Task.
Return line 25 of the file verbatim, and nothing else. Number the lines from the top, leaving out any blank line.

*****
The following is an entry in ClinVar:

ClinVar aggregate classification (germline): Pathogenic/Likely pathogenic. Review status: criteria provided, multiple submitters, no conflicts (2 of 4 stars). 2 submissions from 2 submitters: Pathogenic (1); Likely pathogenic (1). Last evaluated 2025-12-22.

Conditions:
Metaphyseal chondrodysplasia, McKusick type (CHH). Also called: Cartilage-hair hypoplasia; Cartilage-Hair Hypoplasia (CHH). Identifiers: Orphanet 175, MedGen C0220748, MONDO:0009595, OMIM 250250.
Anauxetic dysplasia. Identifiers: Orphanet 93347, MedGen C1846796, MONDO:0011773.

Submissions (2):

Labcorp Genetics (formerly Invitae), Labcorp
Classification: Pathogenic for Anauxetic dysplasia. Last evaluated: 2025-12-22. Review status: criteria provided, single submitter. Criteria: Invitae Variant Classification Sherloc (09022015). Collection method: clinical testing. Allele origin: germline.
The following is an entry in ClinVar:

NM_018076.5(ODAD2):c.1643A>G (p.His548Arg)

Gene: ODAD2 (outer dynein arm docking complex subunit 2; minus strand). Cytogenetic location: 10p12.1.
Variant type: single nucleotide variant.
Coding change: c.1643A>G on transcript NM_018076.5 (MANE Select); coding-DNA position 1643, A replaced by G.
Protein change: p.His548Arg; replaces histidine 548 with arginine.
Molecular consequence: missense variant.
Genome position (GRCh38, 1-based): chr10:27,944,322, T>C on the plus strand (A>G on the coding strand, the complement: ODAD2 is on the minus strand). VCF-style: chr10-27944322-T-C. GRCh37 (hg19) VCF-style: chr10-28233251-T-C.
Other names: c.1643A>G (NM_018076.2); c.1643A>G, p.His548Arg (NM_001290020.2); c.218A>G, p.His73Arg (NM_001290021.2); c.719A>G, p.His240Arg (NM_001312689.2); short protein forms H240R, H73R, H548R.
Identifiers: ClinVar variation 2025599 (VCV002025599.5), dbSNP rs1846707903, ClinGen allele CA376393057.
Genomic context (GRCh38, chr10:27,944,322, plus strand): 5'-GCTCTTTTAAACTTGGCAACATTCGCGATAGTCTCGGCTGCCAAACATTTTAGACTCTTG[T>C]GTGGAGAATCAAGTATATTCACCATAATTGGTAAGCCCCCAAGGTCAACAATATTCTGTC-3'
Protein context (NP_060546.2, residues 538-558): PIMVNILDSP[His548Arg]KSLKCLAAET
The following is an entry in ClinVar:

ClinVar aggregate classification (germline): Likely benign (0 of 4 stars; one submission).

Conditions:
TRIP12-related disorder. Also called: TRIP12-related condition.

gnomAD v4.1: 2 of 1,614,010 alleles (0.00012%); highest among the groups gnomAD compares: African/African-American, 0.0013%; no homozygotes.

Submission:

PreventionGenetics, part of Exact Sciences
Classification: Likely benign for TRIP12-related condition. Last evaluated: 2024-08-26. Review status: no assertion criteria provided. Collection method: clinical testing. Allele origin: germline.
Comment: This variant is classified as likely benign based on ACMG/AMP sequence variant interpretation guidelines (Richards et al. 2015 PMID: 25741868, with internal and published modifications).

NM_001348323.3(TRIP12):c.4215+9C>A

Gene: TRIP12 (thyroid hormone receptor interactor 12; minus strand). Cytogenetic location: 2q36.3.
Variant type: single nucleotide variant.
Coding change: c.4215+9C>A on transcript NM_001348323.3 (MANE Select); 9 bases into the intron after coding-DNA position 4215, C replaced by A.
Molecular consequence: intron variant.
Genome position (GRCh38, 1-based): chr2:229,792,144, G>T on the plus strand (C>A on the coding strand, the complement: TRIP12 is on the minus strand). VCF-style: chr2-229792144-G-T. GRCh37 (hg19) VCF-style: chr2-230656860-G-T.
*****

gnomAD v4.1: 2 of 1,614,010 alleles (0.00012%); highest among the groups gnomAD compares: African/African-American, 0.0013%; no homozygotes.